In a Diet vote to elect the next prime minister, DPJ leader Naoto Kan was nominated as the nation’s leader in the opposition-controlled Upper House by obtaining votes not only from DPJ legislators but also from other opposition forces, including the Liberal Party, New Komeito and the Japanese Communist Party.

In an extraordinary Diet session last fall the LDP was forced to accept a counterproposal by the DPJ-led opposition forces to temporarily nationalize failing banks.

However, because the DPJ placed priority on passing important bills through the Diet rather than toppling the LDP-led administration, the Liberal Party, which had sought to dislodge the LDP from power, became disillusioned with the DPJ and began to distance itself from the party.

The Liberal Party and New Komeito eventually sided with the LDP after the extra Diet session because it was a quicker way to adopt their key policies.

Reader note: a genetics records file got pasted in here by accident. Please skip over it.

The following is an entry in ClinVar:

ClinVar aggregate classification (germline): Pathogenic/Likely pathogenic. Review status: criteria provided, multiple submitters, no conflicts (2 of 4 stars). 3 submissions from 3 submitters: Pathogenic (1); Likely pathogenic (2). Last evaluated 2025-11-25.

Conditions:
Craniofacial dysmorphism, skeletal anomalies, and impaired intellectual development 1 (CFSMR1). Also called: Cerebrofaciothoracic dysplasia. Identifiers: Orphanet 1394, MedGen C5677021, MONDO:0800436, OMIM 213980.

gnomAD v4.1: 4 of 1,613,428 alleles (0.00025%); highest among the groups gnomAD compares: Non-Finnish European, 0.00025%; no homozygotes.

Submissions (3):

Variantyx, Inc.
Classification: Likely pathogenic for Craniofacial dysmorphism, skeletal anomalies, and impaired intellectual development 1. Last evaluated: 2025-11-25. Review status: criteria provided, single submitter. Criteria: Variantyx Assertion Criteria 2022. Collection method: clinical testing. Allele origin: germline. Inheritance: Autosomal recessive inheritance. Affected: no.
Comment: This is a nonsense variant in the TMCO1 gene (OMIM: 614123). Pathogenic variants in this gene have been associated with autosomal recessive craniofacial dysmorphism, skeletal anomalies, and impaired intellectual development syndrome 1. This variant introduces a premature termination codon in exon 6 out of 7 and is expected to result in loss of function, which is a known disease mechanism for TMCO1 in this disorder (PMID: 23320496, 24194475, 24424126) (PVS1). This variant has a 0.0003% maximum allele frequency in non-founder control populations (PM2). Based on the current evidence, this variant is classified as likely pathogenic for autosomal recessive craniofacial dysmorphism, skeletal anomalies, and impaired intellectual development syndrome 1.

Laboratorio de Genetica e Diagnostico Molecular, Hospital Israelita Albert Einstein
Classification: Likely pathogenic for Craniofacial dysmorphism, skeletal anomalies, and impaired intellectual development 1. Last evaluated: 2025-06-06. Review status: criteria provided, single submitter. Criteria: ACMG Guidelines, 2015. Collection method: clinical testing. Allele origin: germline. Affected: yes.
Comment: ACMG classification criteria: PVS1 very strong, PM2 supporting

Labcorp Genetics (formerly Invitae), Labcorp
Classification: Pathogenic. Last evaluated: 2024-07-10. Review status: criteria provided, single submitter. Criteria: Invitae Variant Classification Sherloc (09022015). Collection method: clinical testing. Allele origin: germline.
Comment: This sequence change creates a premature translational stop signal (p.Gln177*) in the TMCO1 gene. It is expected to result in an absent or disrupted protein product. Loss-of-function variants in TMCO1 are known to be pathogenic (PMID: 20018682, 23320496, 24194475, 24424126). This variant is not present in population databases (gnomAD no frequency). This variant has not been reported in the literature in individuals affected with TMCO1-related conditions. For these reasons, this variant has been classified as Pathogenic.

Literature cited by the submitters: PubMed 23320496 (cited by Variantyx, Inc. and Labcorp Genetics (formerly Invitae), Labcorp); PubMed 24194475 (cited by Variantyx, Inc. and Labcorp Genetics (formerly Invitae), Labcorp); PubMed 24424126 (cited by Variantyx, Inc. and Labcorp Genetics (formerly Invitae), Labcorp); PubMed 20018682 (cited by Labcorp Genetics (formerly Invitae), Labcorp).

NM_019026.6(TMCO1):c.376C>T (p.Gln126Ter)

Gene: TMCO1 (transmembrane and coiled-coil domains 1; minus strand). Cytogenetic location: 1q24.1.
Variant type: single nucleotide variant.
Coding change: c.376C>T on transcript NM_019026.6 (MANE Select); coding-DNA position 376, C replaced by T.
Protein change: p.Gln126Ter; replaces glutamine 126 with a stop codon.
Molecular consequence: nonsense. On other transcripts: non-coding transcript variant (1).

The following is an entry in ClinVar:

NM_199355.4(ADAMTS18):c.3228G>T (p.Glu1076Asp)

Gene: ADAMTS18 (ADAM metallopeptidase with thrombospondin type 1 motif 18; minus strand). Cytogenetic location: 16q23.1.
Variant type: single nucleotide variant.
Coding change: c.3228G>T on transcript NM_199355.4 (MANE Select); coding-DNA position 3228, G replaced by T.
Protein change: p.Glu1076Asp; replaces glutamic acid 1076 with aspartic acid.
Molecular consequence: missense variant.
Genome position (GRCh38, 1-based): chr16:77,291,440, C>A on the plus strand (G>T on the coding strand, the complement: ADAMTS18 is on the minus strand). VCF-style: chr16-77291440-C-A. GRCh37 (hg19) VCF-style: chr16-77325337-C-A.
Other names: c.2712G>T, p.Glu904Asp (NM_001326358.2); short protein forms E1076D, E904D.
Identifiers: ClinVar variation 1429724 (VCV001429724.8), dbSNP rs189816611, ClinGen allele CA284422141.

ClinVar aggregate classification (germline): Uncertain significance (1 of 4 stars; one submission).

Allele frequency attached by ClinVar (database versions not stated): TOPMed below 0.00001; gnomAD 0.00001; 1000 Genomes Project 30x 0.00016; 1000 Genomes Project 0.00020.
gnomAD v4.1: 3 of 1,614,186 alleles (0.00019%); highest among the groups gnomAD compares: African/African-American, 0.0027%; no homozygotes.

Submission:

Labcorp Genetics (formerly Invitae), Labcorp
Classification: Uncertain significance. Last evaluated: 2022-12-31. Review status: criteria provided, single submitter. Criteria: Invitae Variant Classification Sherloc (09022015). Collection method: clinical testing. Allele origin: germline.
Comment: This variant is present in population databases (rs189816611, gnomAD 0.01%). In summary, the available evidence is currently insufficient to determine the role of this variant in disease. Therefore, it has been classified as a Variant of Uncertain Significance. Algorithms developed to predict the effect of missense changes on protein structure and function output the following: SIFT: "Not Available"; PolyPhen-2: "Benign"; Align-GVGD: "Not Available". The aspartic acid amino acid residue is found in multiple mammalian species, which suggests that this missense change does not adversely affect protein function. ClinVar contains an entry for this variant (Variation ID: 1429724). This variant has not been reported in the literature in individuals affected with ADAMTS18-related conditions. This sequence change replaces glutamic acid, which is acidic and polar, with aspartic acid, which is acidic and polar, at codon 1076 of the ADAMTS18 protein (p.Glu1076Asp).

Another weakness of the DPJ is that it is made up of a wide variety of lawmakers, from conservatives to social democrats. Because of the differences in ideology among its members and interests of the party’s various support groups, the DPJ has to struggle to maintain unity when controversial issues such as national security emerge.

The party’s deep-rooted distress dates back to its formation in April last year. It was a merger of four parties — the DPJ, Shinto Yuai (Amity Party), Minseito (Good Governance Party) and the Democratic Reform Party — and each group is backed by different support groups.